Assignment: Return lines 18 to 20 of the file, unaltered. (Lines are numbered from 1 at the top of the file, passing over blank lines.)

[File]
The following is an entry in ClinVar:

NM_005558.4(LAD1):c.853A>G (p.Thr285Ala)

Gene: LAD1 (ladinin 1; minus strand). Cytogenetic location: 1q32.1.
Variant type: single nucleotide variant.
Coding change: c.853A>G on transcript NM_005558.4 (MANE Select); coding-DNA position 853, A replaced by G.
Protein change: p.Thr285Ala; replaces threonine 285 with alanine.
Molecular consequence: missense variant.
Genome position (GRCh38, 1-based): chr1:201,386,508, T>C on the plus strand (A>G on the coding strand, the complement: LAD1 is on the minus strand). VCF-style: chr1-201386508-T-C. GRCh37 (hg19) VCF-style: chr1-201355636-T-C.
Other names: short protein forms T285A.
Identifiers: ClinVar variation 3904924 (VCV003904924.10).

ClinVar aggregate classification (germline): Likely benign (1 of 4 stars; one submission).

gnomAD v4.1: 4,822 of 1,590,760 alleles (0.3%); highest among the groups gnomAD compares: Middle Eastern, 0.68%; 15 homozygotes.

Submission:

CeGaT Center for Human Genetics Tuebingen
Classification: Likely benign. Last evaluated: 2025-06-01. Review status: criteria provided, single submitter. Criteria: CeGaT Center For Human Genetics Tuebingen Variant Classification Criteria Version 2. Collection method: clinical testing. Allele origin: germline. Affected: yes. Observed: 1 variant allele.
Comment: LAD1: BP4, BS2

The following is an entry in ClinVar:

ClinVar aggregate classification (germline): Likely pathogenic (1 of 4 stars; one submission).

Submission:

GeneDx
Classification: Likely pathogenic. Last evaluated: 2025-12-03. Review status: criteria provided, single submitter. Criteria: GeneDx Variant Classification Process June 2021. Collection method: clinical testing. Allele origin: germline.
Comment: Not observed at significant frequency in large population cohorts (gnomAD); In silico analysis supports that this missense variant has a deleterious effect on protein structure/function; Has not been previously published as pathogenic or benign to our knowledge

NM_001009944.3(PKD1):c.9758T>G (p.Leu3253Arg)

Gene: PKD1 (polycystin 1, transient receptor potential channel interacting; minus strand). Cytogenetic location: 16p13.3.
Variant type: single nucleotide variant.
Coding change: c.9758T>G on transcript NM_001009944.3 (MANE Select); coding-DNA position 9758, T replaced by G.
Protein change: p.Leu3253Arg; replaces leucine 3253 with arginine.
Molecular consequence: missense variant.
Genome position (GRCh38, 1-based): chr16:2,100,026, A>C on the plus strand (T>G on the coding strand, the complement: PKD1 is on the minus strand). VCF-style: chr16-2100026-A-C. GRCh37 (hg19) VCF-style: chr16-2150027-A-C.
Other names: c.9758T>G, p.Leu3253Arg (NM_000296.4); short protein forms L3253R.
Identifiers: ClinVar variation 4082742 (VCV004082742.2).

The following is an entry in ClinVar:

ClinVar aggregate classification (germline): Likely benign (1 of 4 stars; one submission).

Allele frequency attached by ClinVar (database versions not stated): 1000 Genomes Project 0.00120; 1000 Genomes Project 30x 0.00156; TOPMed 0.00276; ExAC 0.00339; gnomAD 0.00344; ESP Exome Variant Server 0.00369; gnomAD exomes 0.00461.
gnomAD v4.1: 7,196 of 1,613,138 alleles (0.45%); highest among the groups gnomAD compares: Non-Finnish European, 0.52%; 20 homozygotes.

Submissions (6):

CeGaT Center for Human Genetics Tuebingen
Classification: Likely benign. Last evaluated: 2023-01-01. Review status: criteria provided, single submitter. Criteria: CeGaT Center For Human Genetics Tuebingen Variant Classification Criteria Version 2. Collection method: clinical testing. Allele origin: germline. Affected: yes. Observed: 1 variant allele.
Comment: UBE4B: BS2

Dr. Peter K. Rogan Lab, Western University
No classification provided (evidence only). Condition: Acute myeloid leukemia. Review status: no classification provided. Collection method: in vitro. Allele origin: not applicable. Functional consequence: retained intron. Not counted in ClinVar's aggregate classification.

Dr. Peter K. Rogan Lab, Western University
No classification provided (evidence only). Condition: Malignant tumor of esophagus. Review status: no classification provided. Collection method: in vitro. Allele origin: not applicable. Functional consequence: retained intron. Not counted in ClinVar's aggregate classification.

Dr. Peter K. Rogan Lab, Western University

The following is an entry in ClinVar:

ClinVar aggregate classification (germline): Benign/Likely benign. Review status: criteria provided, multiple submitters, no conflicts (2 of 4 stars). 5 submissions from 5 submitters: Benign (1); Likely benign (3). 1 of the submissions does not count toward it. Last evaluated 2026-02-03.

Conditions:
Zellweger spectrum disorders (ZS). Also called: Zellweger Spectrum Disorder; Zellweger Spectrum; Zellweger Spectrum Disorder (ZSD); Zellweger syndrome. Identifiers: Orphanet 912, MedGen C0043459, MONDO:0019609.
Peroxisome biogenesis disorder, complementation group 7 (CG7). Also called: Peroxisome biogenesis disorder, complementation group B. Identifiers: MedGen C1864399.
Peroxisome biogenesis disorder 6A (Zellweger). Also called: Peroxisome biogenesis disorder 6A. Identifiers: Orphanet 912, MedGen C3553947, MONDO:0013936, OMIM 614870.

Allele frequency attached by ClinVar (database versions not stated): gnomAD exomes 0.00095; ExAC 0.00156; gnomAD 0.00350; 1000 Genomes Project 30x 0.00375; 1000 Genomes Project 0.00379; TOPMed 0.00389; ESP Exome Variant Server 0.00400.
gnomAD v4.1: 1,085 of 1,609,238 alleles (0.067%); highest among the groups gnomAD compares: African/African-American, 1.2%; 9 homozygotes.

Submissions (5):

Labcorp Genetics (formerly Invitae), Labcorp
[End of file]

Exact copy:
ClinVar aggregate classification (germline): Likely pathogenic (1 of 4 stars; one submission).

Submission:

GeneDx